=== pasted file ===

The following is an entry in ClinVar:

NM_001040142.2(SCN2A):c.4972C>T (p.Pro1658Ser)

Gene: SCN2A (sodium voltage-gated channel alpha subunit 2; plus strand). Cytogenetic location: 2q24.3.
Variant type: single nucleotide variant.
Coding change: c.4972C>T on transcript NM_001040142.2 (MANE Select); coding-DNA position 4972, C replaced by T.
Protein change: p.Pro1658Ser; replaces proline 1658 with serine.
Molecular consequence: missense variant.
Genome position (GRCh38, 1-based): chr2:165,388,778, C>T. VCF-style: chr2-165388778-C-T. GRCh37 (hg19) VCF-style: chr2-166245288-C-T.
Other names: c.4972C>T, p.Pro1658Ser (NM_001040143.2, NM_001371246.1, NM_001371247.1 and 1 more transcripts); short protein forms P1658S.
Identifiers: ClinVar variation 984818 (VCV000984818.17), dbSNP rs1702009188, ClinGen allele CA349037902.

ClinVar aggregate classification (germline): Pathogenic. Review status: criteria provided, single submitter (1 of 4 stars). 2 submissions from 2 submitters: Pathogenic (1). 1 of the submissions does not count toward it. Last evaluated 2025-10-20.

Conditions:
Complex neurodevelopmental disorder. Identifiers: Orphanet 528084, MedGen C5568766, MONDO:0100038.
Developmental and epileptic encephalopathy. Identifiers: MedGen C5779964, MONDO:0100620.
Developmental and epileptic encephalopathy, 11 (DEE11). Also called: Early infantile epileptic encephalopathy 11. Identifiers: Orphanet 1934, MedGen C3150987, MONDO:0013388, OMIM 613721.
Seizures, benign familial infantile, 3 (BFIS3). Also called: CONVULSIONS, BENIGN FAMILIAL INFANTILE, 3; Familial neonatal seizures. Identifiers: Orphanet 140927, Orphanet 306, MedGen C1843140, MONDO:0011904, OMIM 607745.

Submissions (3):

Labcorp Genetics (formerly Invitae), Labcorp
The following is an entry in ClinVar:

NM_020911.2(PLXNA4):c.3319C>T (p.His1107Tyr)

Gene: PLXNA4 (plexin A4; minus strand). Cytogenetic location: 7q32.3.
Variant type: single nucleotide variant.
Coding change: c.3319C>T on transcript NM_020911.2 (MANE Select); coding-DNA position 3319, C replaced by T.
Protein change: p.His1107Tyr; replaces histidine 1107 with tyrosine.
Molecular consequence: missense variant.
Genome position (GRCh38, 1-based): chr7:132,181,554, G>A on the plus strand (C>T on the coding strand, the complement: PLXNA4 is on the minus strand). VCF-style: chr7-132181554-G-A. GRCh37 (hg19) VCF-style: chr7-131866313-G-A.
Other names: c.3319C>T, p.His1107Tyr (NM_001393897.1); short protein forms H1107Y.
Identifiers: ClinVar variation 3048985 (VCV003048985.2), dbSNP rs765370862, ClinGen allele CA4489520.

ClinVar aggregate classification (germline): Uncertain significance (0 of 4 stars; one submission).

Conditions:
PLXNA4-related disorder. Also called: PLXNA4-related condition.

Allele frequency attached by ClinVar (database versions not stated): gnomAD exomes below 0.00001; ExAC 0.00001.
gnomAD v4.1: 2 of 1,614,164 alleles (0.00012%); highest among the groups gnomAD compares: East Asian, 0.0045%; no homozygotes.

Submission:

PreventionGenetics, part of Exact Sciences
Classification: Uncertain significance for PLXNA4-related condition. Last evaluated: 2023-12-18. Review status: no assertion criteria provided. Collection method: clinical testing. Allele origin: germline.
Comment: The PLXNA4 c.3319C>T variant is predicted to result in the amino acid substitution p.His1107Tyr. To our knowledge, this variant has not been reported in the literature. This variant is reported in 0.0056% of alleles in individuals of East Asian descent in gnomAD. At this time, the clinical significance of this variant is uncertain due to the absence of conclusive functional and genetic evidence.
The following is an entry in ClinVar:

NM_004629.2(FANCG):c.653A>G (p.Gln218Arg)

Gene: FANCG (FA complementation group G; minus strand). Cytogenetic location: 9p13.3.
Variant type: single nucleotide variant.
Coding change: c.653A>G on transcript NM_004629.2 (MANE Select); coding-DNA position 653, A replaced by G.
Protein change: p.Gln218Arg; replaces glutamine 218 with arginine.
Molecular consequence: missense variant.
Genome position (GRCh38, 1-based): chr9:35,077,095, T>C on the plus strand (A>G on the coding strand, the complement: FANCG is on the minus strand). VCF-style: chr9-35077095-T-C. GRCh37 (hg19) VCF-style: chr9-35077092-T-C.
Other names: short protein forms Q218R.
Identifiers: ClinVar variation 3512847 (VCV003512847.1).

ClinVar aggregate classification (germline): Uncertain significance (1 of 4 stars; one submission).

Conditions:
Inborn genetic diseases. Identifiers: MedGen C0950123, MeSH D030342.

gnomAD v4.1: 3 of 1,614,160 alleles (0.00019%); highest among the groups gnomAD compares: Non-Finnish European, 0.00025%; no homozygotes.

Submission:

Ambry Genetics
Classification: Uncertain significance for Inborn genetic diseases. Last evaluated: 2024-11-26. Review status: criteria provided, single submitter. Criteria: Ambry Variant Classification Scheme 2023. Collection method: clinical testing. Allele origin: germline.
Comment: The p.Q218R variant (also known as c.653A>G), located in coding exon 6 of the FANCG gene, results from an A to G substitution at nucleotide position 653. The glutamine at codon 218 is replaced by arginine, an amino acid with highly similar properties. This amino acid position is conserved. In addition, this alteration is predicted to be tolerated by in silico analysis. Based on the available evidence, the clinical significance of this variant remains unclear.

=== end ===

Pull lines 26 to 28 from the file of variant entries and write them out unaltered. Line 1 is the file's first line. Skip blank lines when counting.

Genome position (GRCh38, 1-based): chr7:132,181,554, G>A on the plus strand (C>T on the coding strand, the complement: PLXNA4 is on the minus strand). VCF-style: chr7-132181554-G-A. GRCh37 (hg19) VCF-style: chr7-131866313-G-A.
Other names: c.3319C>T, p.His1107Tyr (NM_001393897.1); short protein forms H1107Y.
Identifiers: ClinVar variation 3048985 (VCV003048985.2), dbSNP rs765370862, ClinGen allele CA4489520.